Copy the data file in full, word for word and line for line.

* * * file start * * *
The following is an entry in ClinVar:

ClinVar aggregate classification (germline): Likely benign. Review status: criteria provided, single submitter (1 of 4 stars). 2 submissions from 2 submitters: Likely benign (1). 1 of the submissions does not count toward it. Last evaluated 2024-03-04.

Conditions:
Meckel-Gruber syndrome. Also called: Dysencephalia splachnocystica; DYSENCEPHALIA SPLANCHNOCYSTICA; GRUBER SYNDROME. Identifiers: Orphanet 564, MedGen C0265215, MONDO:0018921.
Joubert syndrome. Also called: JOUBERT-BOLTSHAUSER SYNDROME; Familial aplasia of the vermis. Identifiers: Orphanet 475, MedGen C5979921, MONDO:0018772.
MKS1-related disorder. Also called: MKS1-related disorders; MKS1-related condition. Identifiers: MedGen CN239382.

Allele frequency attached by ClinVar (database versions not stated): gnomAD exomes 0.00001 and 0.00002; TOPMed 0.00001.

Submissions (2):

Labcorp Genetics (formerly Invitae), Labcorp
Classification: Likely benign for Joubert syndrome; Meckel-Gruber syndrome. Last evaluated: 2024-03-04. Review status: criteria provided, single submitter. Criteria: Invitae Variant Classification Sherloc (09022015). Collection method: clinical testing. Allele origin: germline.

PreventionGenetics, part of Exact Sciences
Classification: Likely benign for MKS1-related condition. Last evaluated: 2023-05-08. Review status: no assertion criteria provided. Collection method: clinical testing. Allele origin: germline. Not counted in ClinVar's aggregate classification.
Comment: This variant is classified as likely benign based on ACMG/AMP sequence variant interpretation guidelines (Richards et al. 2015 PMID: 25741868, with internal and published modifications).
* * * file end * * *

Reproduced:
The following is an entry in ClinVar:

ClinVar aggregate classification (germline): Likely benign. Review status: criteria provided, single submitter (1 of 4 stars). 2 submissions from 2 submitters: Likely benign (1). 1 of the submissions does not count toward it. Last evaluated 2024-03-04.

Conditions:
Meckel-Gruber syndrome. Also called: Dysencephalia splachnocystica; DYSENCEPHALIA SPLANCHNOCYSTICA; GRUBER SYNDROME. Identifiers: Orphanet 564, MedGen C0265215, MONDO:0018921.
Joubert syndrome. Also called: JOUBERT-BOLTSHAUSER SYNDROME; Familial aplasia of the vermis. Identifiers: Orphanet 475, MedGen C5979921, MONDO:0018772.
MKS1-related disorder. Also called: MKS1-related disorders; MKS1-related condition. Identifiers: MedGen CN239382.

Allele frequency attached by ClinVar (database versions not stated): gnomAD exomes 0.00001 and 0.00002; TOPMed 0.00001.

Submissions (2):

Labcorp Genetics (formerly Invitae), Labcorp
Classification: Likely benign for Joubert syndrome; Meckel-Gruber syndrome. Last evaluated: 2024-03-04. Review status: criteria provided, single submitter. Criteria: Invitae Variant Classification Sherloc (09022015). Collection method: clinical testing. Allele origin: germline.

PreventionGenetics, part of Exact Sciences
Classification: Likely benign for MKS1-related condition. Last evaluated: 2023-05-08. Review status: no assertion criteria provided. Collection method: clinical testing. Allele origin: germline. Not counted in ClinVar's aggregate classification.
Comment: This variant is classified as likely benign based on ACMG/AMP sequence variant interpretation guidelines (Richards et al. 2015 PMID: 25741868, with internal and published modifications).